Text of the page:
Family Violence Whilst on a Visa: What Are Your Options?


Are you currently experiencing family violence and are you worried about how this will affect your visa?

Under the Migrations Regulations 1994 (Cth), the Australian Government introduced family violence provisions to ensure vulnerable people are not forced to remain in abusive relationships to achieve a visa outcome.

Often the family violence exception is invoked in partner visa cases. The exception provides a permanent residency grant to victims of family violence, despite the breakdown of the relationship on which the visa status depends.

What Is Family Violence?


Family violence is conduct, whether actual or threatened, that causes the alleged victim to reasonably fear for, or to be reasonably apprehensive about, their safety.

Such conduct can include conduct against the victim, a member of the family unit, or their property.

For example:

  • Physical abuse or harm;
  • Psychological and emotional abuse, such as undermining their self-worth, intimidation, or threatening;
  • Forced sexual relations;
  • Undermining their sexuality, such as making accusations of infidelity or withholding sex;
  • Destroying personal property;
  • Forced isolation from family and friends;
  • Economic abuse, such as making them financially dependent (total control of finances), withholding resources like food and clothes, or preventing them from working;
  • Spiritual abuse, such as preventing them from practising their religious beliefs, using religious beliefs to manipulate, or ridiculing their religious beliefs; and
  • Possessiveness and coercive control.


What Should You Do if You Experience Family Violence?


Before leaving the relationship, ensure that you obtain the necessary evidence required by the Department of Home Affairs (Department). We recommend that you:

  • Confide with your general practitioner, showing them any physical injuries such as bruises or abrasions, and request treatment or a referral to a psychologist if your mental health has been impacted.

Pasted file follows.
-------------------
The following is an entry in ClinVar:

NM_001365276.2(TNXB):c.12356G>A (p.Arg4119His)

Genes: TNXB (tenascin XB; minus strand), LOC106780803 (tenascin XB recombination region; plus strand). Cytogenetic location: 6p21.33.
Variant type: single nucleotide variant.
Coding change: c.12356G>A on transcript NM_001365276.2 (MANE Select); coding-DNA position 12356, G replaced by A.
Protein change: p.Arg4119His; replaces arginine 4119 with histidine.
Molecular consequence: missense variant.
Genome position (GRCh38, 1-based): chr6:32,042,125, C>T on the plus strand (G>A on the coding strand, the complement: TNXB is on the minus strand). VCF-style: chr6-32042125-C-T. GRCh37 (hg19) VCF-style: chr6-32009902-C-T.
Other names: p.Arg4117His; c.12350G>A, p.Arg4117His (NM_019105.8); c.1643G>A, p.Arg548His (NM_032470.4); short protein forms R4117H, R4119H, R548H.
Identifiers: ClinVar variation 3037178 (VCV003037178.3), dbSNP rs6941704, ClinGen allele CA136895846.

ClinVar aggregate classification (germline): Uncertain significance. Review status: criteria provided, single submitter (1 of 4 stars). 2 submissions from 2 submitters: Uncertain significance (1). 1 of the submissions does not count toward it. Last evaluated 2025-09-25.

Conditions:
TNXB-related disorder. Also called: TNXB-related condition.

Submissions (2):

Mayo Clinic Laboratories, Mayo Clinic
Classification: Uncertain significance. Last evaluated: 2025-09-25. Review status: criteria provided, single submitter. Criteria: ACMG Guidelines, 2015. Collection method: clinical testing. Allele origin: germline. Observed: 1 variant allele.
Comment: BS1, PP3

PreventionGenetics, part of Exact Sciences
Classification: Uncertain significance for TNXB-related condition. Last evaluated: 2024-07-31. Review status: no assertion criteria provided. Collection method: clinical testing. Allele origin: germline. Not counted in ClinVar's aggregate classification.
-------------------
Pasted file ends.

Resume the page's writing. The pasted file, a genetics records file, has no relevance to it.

• Reach out to a family/domestic violence crisis centre in your local area. Make a claim of family violence and provide details of the abuse you have experienced.
  • Attend counselling with a social worker or psychologist (if possible).
  • Contact the police if you or a member of your family unit is in immediate danger or if you have grave fears for your life. To make a family violence claim, you must provide details of the family violence incidents to the police and you must also identify the alleged perpetrator.


What Evidence Is Required?


To succeed with an application for permanent residency in circumstances of family violence, the Department requires two types of evidence: judicially determined evidence OR non-judicially determined evidence.

Judicially determined evidence is evidence from a court such as an injunction under the Family Law Act 1975 against your partner, a court order against your partner, or evidence that a court has convicted your partner of assault against you or a member of the family unit.

Non-judicially determined evidence involves evidence from a competent person, such as a medical practitioner, psychologist, registered nurse, a member of the Australian Association of Social Workers, a family consultant under the Family Law Act 1975, or a manager of a women’s refuge, crisis or counselling service.

Other evidence that can be included to support an application for invoking the family violence exception includes:

  • Photographs of the violence;
  • Statutory declarations from friends or family members witnessing the violence;
  • A personal journal recording the violence; and
  • Text messages between the victim and the alleged perpetrator.

This is a sensitive subject for many and one which may have perceived cultural implications on the individual(s) subjected to the family violence.

It is critical that you seek assistance – particularly when applying for a permanent partner visa under the family violence provisions stipulated by the Department as the Department has become more stringent with the submitted evidence.

We recommend obtaining sufficient judicial or non-judicial evidence before submitting your visa application to avoid receiving a Request for Further Information from the Department.




Bambrick Legal has recently acted for a client who had experienced family violence by her sponsoring de facto partner.

Throughout her relationship, she experienced physical, emotional and psychological violence.

Our client held a Temporary Partner Visa (subclass 820) and was concerned her visa would be cancelled if she spoke out about the violence or if she left her partner before the permanent visa was granted.

Applications of this kind are emotionally challenging due to the circumstances and the evidence required.

We ensured that our client was treated with respect throughout the entire process and that her story was properly considered and presented with concise evidence.

The Department granted our client her Permanent Partner Visa (subclass 801).

She can now continue to remain in Australia and plan for her future in Australia.


Contact Us


For a professional consultation on your options regarding family violence while on a visa, contact Bambrick Legal today:

Please note: Our migration and citizenship consultations are provided on a fee basis.

Related Blog – Partner Visa Relationship Issues

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